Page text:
The final frontier—Toyota Motor Manufacturing North America Inc. is hoping to have fully integrated by the second quarter of 2001 an online purchasing network for its approximately 500 North American suppliers.
The system's been dubbed "Worldwide Automotive Real-time Purchasing" or WARP. But if it doesn't push the ordering process to warp speed, will Toyota then say the system's WARPed?
But can you believe him?—And now some erudite words from famed defense lawyer Alan Dershowitz, one of the so-called "Dream Team" members for the O.J. Simpson trial. As an attorney, he explained, "I have three rules: I never believe what the prosecutor or police say; I never believe what the media say; and I never believe what my client says." (Did he forget anyone?)
Yo, hey Rocky!—Wanna see me pull a rabbit out of my hat? Oops, wrong cartoon character. That avid reader, Sylvester Stallone, reportedly said he's "astounded by people who take 18 years to write something. That's how long it took that guy to write `Madame Bovary,' and was that ever on the best-seller list?"
Well, Sly, perhaps if Gustave Flaubert had been writing the screenplay version, we'd be enduring "MB 6—The Madame Meets the President," or some such trash.
Liquor's not necessarily quicker—Pundit Mitch Radcliffe spoke this truism: "A computer lets you make more mistakes faster than any other invention in human history, with the possible exception of handguns and tequila."
Geopolitical lesson—Explaining the global importance of the Middle East, former vice president Dan Quayle said "it keeps the Far East and the Near East from encroaching on each other." (You can't argue with that logic.)
The newsletter of Beck/Arnley Worldparts Corp. recently offered, in its "Parting Shots" column, the "wit and wisdom of Buster McNutt." He very aptly summed up some lingo typically parlayed in used car ads, and boy, does old Buster have it pegged.
Any car ad starting with "Must see to appreciate" is like a date that you have to be blind, drunk, comatose, or just off the bus from basic training to appreciate, he writes.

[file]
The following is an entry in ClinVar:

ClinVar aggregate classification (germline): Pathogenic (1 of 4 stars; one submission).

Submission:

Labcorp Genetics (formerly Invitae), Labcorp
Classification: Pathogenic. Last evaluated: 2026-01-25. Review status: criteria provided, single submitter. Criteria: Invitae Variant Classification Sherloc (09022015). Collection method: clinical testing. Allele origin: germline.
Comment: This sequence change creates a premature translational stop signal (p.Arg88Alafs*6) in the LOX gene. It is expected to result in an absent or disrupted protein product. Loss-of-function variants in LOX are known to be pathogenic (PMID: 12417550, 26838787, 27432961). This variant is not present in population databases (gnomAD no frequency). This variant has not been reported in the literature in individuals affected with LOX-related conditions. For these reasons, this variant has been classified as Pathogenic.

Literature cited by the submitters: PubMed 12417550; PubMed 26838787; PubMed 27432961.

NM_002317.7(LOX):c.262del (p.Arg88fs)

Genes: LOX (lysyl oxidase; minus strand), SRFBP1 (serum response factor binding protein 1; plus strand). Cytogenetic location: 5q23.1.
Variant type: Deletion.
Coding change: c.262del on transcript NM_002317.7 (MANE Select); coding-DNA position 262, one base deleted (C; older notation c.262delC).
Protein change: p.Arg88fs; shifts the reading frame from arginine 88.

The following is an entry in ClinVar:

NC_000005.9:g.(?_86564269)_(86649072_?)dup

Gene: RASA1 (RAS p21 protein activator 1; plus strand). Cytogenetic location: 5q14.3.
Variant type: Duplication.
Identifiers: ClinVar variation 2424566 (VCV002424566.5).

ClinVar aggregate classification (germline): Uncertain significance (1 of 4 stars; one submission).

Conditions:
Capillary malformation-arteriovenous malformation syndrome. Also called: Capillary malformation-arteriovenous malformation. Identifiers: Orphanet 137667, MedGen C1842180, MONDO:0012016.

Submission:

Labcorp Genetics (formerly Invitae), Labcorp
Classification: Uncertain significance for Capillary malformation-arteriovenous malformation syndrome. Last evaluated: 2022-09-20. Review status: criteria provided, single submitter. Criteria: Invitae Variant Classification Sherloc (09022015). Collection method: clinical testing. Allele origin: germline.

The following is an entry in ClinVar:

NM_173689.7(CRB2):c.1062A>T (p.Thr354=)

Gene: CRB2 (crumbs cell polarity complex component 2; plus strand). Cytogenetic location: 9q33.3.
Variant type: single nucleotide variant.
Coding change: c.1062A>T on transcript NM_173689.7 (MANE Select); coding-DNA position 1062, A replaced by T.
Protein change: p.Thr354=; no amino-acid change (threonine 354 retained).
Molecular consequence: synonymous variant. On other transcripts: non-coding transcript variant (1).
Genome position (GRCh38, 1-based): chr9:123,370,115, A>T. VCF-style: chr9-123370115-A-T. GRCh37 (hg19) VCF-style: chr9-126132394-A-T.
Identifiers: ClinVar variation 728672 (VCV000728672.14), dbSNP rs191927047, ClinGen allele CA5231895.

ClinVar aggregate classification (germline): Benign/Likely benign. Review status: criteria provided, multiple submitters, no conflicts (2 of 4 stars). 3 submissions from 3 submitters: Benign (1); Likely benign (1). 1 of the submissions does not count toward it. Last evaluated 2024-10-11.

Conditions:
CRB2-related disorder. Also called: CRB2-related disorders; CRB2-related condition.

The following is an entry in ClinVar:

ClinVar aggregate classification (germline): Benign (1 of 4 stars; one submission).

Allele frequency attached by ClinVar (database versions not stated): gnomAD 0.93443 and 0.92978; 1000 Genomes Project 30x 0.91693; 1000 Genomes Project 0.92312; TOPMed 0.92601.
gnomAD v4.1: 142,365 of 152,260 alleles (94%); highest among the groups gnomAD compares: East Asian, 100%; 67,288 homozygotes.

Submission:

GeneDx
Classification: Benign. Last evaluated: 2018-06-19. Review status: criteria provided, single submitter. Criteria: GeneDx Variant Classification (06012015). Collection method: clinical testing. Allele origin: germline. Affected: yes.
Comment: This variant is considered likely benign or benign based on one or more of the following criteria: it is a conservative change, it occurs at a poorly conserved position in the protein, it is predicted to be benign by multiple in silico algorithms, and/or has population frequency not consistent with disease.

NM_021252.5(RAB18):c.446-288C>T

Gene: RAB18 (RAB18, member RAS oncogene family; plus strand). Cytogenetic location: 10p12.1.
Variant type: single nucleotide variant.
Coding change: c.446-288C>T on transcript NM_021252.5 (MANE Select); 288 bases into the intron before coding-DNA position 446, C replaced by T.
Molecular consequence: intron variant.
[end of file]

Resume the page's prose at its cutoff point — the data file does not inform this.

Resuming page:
A "rare classic" is that certain vehicle only a few of which still exist because of a combination of low quality and an over reliance on the P.T. Barnum theory of consumer research. Buster says this group includes "all French cars, most Italian cars, and all Yugos built on days of the week divisible by one."
And he advises that you may want to steer clear of anything described as a "Great Project Car," which sounds good "only if you think do-it-yourself root canals are terrific rainy day projects." (Rainy day? Heck, any day.)
Driving us crazy
Psst...see that driver in the lane next to you? No, don't stare. Notice what he or she is doing?
Caught you. Eyes straight ahead, please. What the heck are you doing reading this column behind the wheel, anyway?
Well, truth be told, you're not alone. That's apparently a big problem on many of our roadways nowadays—if you can believe the stats in a recent USA Today daily "Snapshot." Under the heading, "Activities while driving," it found that 17 percent of drivers are combing their hair and 20 percent are steering with their thighs (we've got a theory on that one: the bigger the thigh, the smaller the turning radius). The newspaper also noted that 29 percent are yacking on a cell phone, and 32 percent are reading and/or writing (their obituary notices?—talk about really dangerous.)
All you astute mathematicians out their will quickly realize that tally doesn't add up to 100 percent, so who knows what that other 2 percent are up to? Either actually concentrating on driving (perish the thought), or doing something so unmentionable that it couldn't even be listed.